'Rationing Internet' to cut screen time? Call to limit use to 3GB a week causes uproar in France

Collage with Najat Vallaud Belkacem talks, during a meeting, in Paris, Thursday, Jan. 15, 2015.
Collage with Najat Vallaud Belkacem talks, during a meeting, in Paris, Thursday, Jan. 15, 2015. Copyright Canva/Jacques Brinon/ AP
Copyright Canva/Jacques Brinon/ AP
By Oceane Duboust
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An editorial by a former education minister calling to "ration the Internet" to 3GB a week has sparked controversy in France.


A former French education minister sparked attention this week with a bold headline on an editorial pushing to "ration the Internet".

"Freeing ourselves from screens! Let's ration the Internet!" was the title that ran on Najat Vallaud-Belkacem’s opinion piece published on Monday in Le Figaro, one of the most-read French daily newspapers.

"I would like to see some practical thinking about ways of rationing the Internet, for example, by limiting the number of gigabytes (GB) that can be used each day," Vallaud-Belkacem argued in the editorial, adding that the Internet was "less often a solution than an aggravating factor," for issues like ecology, discrimination, inequality, harassment, education, knowledge, and culture.

"Scarcity dictates a certain wisdom. If we know we only have three gigabytes to use in a week, we're probably not going to spend them posting hateful comments or making fakes," she added.

The quote quickly went viral in French media and on social platforms, garnering strong reactions.

Marina Ferrari, France's current secretary of state in charge of digital, called it "probably the worst way to approach the debate on our relationship with screens," in a post on X (formerly Twitter).

"Dealing with risks deserves so much better than a Manichean, out-of-touch approach to the digital space, where there are as many uses as there are users," she added.

What do we do with 3GB of Internet per week?

The average data usage of a French person is around 3.5GB just on mobile devices, while a French household uses on average around 55GB weekly, according to the French Telecoms Federation. This is close to the European average as well.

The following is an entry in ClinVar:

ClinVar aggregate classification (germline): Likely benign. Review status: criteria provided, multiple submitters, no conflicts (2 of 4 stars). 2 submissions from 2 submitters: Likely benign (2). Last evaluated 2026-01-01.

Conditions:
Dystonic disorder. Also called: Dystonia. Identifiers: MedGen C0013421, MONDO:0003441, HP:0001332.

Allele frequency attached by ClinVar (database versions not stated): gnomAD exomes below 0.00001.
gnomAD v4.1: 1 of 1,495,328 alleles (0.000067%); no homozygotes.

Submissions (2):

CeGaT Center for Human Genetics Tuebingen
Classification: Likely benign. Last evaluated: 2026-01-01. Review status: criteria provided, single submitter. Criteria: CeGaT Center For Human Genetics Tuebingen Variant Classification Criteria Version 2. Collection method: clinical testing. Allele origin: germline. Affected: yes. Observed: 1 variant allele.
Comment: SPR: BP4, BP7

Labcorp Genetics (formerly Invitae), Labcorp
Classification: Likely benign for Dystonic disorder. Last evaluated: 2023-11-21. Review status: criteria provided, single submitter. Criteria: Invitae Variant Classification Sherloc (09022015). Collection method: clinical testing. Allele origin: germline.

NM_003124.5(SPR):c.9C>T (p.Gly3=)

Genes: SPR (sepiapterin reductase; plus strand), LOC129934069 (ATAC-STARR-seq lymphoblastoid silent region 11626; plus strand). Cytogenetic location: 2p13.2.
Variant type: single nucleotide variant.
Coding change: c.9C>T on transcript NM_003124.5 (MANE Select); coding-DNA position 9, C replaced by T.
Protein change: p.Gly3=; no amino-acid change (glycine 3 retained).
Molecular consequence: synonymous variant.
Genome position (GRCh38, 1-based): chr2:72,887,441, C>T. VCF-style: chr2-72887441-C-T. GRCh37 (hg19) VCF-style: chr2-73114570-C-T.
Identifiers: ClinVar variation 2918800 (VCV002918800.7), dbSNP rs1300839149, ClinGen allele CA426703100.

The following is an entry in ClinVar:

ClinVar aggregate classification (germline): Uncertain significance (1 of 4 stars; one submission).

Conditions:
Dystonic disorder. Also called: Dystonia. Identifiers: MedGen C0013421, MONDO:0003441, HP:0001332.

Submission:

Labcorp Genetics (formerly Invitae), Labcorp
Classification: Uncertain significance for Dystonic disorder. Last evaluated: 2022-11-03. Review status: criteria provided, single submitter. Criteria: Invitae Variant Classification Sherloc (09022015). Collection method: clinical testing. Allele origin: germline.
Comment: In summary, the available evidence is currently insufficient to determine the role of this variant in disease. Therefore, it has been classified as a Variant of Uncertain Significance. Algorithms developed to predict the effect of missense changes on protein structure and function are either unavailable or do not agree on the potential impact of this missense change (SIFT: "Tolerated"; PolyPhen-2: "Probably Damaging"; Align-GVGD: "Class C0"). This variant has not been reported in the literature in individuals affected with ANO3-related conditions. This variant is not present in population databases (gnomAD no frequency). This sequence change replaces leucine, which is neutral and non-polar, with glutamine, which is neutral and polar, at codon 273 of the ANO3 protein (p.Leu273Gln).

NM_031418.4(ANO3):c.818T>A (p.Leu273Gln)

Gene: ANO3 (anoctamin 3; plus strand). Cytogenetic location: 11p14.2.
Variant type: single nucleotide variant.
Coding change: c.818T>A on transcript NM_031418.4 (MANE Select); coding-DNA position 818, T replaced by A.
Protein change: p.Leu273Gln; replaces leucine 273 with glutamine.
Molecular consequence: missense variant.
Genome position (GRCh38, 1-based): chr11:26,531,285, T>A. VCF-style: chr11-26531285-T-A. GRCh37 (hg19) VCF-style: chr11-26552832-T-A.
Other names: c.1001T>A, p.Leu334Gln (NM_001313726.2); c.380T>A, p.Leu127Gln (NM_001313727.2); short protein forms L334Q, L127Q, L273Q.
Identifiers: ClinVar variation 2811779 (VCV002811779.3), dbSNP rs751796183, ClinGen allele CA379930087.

This consumption is expected to increase between 20 and 25 per cent annually as people watch high-definition videos, and use augmented and virtual reality (AR and VR) as well as artificial intelligence (AI), according to a report from consulting firm Arthur D Little.

According to French newspaper Libération, 3GB would be the equivalent of watching two shorter movies or five hours of high-quality footage.

The digital sector’s environmental impact is not widely impacted by different tech uses. Rather, the production of hardware such as computer screens represents roughly 70 per cent of the environmental footprint of the sector in France, followed by data centres, according to regulators.

A controversial editorial

Some have questioned the scientific data on which the editorial is supposed to be based and how it would be possible to implement such a measure.

In her editorial, Vallaud-Belkacem doesn’t give any guidelines or possible framework regarding, for example, companies’ needs.

Historically, limiting the Internet has been linked to online censorship with countries like North Korea, Russia, or Iran blocking their citizens from accessing certain services.

China proposed a limit on Internet access last year to two hours a day for users under 18. It also wanted to prevent minors from accessing the Internet on mobile devices between 10 pm and 6 am.

In 2021, the country, mentioned by Vallaud-Belkacem in her opinion article, also set a video game curfew with minors being allowed to play for one hour on Fridays, Saturdays, and Sundays.

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